Fargo-Moorhead Metropolitan Area Flood Risk Management and Unsteady HEC-RAS Modeling

Location:  Cass County and Clay County
Client:  US Army Corps of Engineers, City of Fargo, and City of Moorhead

Background

As a result of the record-setting 2009 spring flood event, an accelerated schedule was adopted by the US Army Corps of Engineers (USACE) and the cities of Fargo and Moorhead for an ongoing feasibility study to develop solutions to address flooding in the Fargo-Moorhead (F-M) metro area.

Two alternatives were determined to be most feasible—one in Minnesota and one in North Dakota—that would divert the Red River around the surrounding communities of Fargo and Moorhead. Houston Engineering, Inc. (HEI) developed the original hydraulic model to evaluate potential downstream impacts, which is also being used for future design as the project moves forward.

The Project

HEI worked closely with the USACE to provide the F-M metro area with a hydraulic model that accurately depicts flooding scenarios for existing conditions and with project conditions. HEI conducted the complex analysis using the USACE Hydrologic Engineering Center River Analysis System (HEC-RAS) in an unsteady environment.

HEI’s extensive hydrology and hydraulic experience helped determine the best approach to accurately model the Red River and its tributaries within the flat glacial Lake Agassiz bed. HEI utilized the latest LiDAR technology to create an unprecedented model consisting of more than 3,500 cross sections and 900 storage areas along 650 miles of river (380 on the Red River). This included 20 tributaries, 642 lateral structures, and 1,477 storage area connections.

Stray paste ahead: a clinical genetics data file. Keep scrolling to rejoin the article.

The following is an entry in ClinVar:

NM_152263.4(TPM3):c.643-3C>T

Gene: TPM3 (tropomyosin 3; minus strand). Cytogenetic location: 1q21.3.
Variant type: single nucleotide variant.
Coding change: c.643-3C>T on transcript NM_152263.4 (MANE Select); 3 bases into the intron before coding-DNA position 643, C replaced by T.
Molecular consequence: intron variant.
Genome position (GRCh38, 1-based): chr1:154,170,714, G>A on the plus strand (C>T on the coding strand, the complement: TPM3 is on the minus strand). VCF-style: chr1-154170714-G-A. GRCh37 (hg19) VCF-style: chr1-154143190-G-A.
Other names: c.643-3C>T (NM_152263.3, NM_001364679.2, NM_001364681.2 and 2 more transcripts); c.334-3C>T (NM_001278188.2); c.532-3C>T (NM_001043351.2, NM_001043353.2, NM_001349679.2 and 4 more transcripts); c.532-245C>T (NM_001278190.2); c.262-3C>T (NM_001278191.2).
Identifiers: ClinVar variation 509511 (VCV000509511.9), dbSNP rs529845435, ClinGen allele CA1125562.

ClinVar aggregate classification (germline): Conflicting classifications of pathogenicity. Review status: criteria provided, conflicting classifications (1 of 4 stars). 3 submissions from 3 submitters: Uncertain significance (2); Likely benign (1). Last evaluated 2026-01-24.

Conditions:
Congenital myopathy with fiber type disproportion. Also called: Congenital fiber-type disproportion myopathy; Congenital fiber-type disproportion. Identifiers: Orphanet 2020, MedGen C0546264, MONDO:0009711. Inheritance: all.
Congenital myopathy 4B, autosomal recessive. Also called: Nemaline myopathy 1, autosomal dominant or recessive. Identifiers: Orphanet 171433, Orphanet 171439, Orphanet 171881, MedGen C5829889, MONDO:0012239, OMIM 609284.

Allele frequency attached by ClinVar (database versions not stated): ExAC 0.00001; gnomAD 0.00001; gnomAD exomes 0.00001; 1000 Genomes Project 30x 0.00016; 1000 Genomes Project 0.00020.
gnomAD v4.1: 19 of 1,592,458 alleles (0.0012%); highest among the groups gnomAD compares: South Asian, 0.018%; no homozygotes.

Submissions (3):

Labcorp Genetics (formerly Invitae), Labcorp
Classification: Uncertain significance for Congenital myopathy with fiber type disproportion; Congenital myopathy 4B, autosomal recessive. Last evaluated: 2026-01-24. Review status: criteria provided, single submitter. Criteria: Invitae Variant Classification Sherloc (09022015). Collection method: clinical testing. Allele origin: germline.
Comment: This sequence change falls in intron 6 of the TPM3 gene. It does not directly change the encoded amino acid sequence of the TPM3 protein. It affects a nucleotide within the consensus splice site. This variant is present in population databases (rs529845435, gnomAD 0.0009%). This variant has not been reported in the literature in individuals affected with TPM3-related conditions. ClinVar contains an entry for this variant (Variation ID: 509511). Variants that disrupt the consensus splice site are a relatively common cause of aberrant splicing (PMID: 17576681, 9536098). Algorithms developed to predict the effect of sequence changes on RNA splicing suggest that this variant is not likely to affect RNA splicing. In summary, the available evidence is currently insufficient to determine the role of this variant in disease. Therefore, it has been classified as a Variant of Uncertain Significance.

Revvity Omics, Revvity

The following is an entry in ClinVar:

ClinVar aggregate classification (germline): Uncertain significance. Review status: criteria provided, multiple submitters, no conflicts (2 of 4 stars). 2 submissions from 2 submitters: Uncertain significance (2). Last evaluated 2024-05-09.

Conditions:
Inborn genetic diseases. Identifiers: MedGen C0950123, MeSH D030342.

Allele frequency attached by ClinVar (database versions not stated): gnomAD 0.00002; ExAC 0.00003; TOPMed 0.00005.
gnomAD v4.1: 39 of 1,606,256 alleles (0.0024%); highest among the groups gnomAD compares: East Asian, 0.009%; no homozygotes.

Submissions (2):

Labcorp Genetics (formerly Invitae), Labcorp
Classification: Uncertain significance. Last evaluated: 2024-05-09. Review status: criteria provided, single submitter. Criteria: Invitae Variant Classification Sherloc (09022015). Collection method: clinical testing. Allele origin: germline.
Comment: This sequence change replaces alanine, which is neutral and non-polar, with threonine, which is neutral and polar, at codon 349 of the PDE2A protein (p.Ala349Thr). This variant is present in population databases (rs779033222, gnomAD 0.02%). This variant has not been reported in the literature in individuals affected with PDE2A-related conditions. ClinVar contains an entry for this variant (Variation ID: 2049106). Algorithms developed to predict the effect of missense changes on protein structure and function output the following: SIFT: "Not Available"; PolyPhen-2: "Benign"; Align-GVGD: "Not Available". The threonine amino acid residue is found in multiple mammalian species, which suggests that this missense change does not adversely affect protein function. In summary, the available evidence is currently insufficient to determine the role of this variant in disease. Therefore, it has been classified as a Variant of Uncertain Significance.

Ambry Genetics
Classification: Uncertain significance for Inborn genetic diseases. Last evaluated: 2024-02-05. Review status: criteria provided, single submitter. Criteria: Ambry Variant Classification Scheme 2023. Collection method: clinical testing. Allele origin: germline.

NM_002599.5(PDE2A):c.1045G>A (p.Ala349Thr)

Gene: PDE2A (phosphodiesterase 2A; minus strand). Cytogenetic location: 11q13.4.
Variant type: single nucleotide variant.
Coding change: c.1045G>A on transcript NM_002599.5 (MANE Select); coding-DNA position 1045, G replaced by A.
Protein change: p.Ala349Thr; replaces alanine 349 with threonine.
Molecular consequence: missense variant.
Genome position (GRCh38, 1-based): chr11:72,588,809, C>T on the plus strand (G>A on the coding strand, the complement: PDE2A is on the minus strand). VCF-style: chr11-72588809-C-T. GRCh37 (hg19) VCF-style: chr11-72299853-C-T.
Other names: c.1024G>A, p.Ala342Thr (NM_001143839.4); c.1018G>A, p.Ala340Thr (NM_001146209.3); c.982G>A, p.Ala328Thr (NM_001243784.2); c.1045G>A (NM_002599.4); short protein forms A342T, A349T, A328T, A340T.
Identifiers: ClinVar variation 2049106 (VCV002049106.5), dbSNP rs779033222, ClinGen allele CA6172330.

The model was calibrated to the 2009 spring flood, and the calibration was verified with flood events from 1997, 2006, and 2010. For calibration purposes, HEI developed an innovative process to accurately account for hydrologic contributions from ungaged drainage areas and automate the model input processes. Understanding and distributing the local hydrology is a vital component to matching the stream gage data during calibration.

The unsteady analysis incorporates stage, discharge, and volume within the entire flood hydrograph. It also accounts for timing of the flood wave as it passes through the F-M project area. The final alternative set forth in the feasibility study included a diversion that would pass water around the cities and utilize a staging area that would detain water and attenuate the peak and timing of the flood hydrograph. This analysis could not be accomplished using a steady state HEC-RAS model.

The innovative technology used in this project garnered the praise from the American Council of Engineering Companies of North Dakota. HEI was awarded the 2012 Engineering Excellence Award for Category A: Studies, Research, and Consulting.